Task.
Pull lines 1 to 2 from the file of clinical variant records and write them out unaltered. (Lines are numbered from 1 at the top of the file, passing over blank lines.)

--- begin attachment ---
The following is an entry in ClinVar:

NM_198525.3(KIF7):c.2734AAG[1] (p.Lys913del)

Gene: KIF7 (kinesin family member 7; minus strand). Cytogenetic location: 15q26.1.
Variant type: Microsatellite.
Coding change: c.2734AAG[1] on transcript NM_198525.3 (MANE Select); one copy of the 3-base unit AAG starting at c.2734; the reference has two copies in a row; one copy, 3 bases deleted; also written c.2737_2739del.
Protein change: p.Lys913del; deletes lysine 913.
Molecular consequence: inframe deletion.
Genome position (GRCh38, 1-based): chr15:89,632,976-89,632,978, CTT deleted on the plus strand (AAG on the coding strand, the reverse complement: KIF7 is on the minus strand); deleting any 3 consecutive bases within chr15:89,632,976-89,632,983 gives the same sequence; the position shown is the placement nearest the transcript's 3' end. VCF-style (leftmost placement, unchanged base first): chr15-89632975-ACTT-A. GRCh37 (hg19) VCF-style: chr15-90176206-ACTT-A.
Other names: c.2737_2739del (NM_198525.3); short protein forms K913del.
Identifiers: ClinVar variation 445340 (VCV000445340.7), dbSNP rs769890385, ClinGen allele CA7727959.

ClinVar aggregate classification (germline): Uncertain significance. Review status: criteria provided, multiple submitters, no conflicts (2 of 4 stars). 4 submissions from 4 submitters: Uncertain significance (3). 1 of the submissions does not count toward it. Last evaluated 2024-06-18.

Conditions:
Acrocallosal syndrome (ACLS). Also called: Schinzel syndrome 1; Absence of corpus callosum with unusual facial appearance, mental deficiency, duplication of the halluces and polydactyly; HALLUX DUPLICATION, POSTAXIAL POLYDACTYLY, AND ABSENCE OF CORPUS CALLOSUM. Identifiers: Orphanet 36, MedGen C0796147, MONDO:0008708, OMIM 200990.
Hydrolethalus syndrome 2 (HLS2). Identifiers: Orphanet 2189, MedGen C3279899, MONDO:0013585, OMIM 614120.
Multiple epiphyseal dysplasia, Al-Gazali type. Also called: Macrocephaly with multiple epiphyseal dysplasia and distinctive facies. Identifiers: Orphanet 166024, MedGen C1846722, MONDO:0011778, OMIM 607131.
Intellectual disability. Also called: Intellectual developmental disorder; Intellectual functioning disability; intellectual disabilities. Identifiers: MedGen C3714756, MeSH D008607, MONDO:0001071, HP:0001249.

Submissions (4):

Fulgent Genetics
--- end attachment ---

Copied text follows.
The following is an entry in ClinVar:

NM_198525.3(KIF7):c.2734AAG[1] (p.Lys913del)